The Coryopedilum Chronicles II - Deflasking the old fashioned way

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May 14, 2017
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Dallas, TX
The Coryopedilum Chronicles II – Deflasking the old fashioned way

These Chronicles document the deflasking and growing out of 2 flasks each of Paphiopedilum adductum v. anitum, platyphyllum, randsii, rothschildianum and sanderianum. One flask of each has been deflasked “the old fashioned way” as discussed below. The events related to Chronicles III- putting flasks with agar directly into compots, and Chronicles IV- potting deflasked plants, have already taken place- but will be reported over the next week.

Deflasking the old fashioned way means undertaking a process in which you attempt to separate individual seedlings and remove as much agar as possible. The seed pod of an orchid can yield millions of seeds, as fine as dust. Of those millions, a handful may someday reach maturity. The flasking process, as it has evolved over the past 100 years, is intended to provide a commercially viable return on germination. It is the one aspect of orchid cultivation that is completely removed from the natural process. The intent of deflasking the old fashioned way is to, as quickly as possible, get orchids back to a more natural growth cycle.

Additionally, there are many advantages to this approach. For starters, you can easily grade the plants and put plants of similar size and root growth in the same pot- and thus adjust your care of individual compots accordingly to meet specific needs. You can also do a more thorough job of removing plants, or cutting specific leaves, that may be showing signs of rot that could spread rapidly if unchecked. This method makes it possible to collect very small seedlings or protocorm masses that are sprouting- but rootless- and either reflask them or put them in partially sealed containers to maximize potential yield on the flask. And finally, with this method you can pot up compots that are easier to break up later for individual potting.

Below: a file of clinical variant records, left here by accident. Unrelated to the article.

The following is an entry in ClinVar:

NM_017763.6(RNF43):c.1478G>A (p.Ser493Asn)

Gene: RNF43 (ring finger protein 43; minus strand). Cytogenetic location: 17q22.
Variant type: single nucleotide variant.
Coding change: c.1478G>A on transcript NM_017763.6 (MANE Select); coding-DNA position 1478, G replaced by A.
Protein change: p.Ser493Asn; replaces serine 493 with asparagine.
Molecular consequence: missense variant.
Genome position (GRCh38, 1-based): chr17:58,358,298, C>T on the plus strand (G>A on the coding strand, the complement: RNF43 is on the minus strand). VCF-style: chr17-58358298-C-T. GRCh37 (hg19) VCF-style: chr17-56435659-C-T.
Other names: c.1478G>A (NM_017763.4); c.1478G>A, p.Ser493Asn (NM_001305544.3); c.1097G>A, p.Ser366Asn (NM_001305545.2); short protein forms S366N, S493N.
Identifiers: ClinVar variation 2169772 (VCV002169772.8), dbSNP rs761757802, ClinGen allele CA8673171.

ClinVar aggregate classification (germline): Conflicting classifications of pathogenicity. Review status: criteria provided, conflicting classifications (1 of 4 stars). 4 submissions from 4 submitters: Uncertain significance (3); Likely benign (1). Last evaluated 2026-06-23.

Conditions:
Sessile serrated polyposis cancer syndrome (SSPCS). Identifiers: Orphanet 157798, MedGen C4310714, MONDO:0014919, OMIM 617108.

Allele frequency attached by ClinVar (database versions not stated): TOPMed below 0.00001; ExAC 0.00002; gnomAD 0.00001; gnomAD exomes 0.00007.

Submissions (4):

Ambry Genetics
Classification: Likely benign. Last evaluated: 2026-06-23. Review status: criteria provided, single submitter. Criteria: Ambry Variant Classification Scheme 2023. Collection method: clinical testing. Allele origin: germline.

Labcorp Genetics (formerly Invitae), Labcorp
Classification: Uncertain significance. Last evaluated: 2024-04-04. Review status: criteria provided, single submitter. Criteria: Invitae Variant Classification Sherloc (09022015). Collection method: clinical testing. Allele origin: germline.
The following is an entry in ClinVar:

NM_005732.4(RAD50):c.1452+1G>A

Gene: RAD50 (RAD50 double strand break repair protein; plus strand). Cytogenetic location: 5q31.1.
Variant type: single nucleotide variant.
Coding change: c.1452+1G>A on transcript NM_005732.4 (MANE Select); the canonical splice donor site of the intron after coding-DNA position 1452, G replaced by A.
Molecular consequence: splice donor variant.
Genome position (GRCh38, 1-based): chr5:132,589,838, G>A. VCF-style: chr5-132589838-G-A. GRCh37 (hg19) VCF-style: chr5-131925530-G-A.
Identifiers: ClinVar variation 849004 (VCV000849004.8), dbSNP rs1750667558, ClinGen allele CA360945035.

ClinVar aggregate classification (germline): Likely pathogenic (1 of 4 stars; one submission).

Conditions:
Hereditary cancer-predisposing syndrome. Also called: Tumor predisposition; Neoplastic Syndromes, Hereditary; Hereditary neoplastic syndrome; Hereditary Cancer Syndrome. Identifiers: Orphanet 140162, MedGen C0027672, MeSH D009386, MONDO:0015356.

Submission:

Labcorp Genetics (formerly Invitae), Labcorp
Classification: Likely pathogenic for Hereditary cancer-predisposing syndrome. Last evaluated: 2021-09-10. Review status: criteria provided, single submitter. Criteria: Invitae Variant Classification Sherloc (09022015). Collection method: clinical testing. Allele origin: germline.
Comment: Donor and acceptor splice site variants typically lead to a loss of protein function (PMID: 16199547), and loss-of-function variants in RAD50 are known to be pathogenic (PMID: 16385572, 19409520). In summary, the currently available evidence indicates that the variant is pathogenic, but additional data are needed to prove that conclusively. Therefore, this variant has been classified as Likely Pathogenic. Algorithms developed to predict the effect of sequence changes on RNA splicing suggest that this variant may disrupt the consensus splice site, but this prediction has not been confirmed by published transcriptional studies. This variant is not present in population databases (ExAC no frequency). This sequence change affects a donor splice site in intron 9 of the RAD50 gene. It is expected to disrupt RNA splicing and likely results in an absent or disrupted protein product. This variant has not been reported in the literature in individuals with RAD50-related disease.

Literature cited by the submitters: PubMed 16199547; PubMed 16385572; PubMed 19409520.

The trouble is that the “old fashioned way” hearkens back to a time when Cattleyas and Phalaenopsis drove much advice on growing techniques. Paphiopedilums are far more delicate out of flask, plus their rooting works a bit differently at this stage. In flask, the roots of Cattleya and Phalaenopsis Alliance plants are much as the same as in the adult stage. Not so with Paphiopedilums. The first roots, or “flask roots” a Paph generates are relatively thin and wiry- and completely smooth. However, as they grow in flask, Paphs will also often begin to develop thicker and fuzzier roots more akin to what you will see with adult plants. These are obviously crucial, but they are also incredibly weighty relative to the size of the plants, adhere to each other quite strongly, and break quite easily when you are attempting to extract the plants from the agar and each other.

Before we dive into the Paph flasks, let me please show you an example of what I am talking about. Here is a flask of C. trianae. I got this last week from Sunset Valley Orchids. It is above average in terms of root growth, but not exactly uncommon,

This flask appears quite daunting, but in fact it took about 8 minutes to separate the seedlings individually. The process is quite simple- a brief soak to soften the roots, and then use your fingers to work out all of the agar. Once that is done, slowly but firmly insert a finger up through the middle of the root mass and use your other fingers to pull apart the entire mass on one side leaving you with a long chain of plants as follows,